Housekeeping or Sorry about Tweeting Out that Rough Draft

I’d been thinking about putting up a “sorry I’m busy post,” anyway, especially since I haven’t been keeping up with “the Russian Angle” “link-posts,” but not having posted anything other than a web development note since the turn of the year seemed like explanation enough. However, last night I or the site accidentally auto-posted a post I’d meant to have completed by now, as third in a series (of recently re-visited “untimely” posts originally drafted a few years ago!).

In short, sorry about the SNAFU, and I hope to publish a finished version of the post soonish, in proper order. Please feel free to use this post as an open thread on whatever you like, and please take the following item from the Tweet-feed as a very serious and tragic commentary on the general state of things or fake state of things or state of fake thinks or the falsification of the state…

Untitled by @DavidSRudin

Untitled by @DavidSRudin


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To take power, May had to pretend that she, too, dreams these impossible dreams. And that led her to embrace a phony populism in which the narrow and ambiguous majority who voted for Brexit under false pretences are be reimagined as “the people.”

This is not conservatism—it is pure Rousseau. The popular will had been established on that sacred referendum day. And it must not be defied or questioned. Hence, Theresa May’s allies in The Daily Mail using the language of the French revolutionary terror, characterizing recalcitrant judges and parliamentarians as “enemies of the people” and “saboteurs.”

This is why May called an election. Her decision to do so—when she had a working majority in parliament—has been seen by some as pure vanity. But it was the inevitable result of the volkish rhetoric she had adopted. A working majority was not enough—the unified people must have a unified parliament and a single, uncontested leader: one people, one parliament, one Queen Theresa to stand on the cliffs of Dover and shake her spear of sovereignty at the damn continentals.

...Brexit is thus far from being a done deal: it can’t be done without a reliable partner for the EU to negotiate with. There isn’t one now and there may not be one for quite some time—at least until after another election, but quite probably not even then. The reliance on a spurious notion of the “popular will” has left Britain with no clear notion of who “the people” are and what they really want.

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The most extraordinary paragraph in this op-ed, however, is this one:

The president embarked on his first foreign trip with a clear-eyed outlook that the world is not a “global community” but an arena where nations, nongovernmental actors and businesses engage and compete for advantage. We bring to this forum unmatched military, political, economic, cultural and moral strength. Rather than deny this elemental nature of international affairs, we embrace it.

...First — and this is so obvious I can’t believe I have to type out these words — the United States can’t simultaneously proclaim “America first” and then claim any kind of moral strength. Saying loudly and repeatedly that American values are not going to be a cornerstone of American foreign policy strips you of any moral power whatsoever.

The second and bigger problem is that the “embrace” of a Hobbesian vision of the world by the most powerful country in the world pretty much guarantees Hobbesian reciprocity by everyone else. Most international relations scholars would agree that there are parts of the world that fit this brutal description. But even realists don’t think it’s a good thing. Cooperation between the United States and its key partners and allies is not based entirely on realpolitik principles. It has helped foster a zone of stability across Europe, North America and the Pacific Rim that has lasted quite some time. In many issue areas, such as trade or counterterrorism or climate change, countries gain far more from cooperation than competition.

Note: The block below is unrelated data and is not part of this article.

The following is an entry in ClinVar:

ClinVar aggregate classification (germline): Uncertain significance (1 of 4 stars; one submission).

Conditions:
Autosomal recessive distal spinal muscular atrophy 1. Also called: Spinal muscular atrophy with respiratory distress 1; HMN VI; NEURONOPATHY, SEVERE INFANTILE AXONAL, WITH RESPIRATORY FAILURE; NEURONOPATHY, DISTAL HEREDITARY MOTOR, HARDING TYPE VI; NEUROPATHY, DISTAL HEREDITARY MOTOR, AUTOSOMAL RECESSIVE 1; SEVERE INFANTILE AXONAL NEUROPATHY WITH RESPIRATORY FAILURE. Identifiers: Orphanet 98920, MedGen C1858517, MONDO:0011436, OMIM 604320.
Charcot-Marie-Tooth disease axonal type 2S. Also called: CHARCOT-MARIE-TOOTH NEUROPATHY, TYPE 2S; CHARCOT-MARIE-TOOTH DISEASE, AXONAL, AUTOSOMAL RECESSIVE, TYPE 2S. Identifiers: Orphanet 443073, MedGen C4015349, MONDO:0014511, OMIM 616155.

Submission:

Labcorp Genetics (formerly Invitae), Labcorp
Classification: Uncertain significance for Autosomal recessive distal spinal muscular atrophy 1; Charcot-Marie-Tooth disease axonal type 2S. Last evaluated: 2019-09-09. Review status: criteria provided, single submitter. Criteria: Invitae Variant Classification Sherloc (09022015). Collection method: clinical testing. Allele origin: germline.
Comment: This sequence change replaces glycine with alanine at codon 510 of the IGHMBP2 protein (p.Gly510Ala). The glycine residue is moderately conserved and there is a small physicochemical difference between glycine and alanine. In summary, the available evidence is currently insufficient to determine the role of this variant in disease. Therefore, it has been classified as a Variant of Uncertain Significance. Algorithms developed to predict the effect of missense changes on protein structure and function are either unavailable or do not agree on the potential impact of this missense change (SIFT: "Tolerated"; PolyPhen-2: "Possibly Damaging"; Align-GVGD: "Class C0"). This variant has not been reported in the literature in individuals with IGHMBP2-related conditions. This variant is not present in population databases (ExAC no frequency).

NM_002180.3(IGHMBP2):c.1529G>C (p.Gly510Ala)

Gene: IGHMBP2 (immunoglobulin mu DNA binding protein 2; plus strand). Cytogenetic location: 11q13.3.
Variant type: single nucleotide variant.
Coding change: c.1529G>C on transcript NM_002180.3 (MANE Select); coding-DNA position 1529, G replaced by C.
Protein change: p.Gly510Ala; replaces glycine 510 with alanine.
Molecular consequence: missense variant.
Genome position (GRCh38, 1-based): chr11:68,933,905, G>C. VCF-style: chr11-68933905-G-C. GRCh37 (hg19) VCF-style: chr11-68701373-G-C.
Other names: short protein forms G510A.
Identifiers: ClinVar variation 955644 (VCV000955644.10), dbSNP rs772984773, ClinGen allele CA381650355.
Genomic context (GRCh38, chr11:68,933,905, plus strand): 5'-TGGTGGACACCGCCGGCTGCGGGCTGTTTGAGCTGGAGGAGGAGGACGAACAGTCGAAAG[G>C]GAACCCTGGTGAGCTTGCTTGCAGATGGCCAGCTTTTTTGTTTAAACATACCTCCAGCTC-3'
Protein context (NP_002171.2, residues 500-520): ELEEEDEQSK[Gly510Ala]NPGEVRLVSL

Furthermore, such an embrace of the Hobbesian worldview is, in many ways, anti-American.

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The rise of the military, if coupled with the undermining of civilian aspects of national power, demonstrates a spiritual exhaustion and a descent into Caesarism. Named after Julius Caesar — who replaced the Roman Republic with a dictatorship — Caesarism is roughly characterized by a charismatic strongman, popular with the masses, whose rule culminates in an exaggerated role for the military. America is moving in this direction. It isn’t that some civilian agencies don’t deserve paring down or even elimination, nor is it that the military and other security forces don’t deserve a boost to their financial resources. Rather, it is in the very logic, ideology, and lack of proportionality of Trump’s budget that American decline, decadence, and Caesarism are so apparent.

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State of the Discussion

+ (Well, I didn't, four years ago, call Daniel Larison a vulgar ideologue. I suggested that his polemic on that occasion stooped to that level, in [. . .]
note on anti-Americanist conservatism in re Obama in Israel
CK MacLeod
Comments this threadCommenter Archive
+ Thanks, Mr. McK. I don't see the Rs in any better a position, nor the independents for that matter. All the People's Political Scientists and [. . .]
Jennifer Rubin: Pro-Trump Republicans will get nothing, not even retention of a House majority – The Washington Post
Wade McKenzie
Comments this threadCommenter Archive
+ It's a common tactic in scholasticism (vide Edward Feser) to take a term of religio-philosophical significance (such as "creation" or "eternity") that has a commonly [. . .]
note on anti-Americanist conservatism in re Obama in Israel

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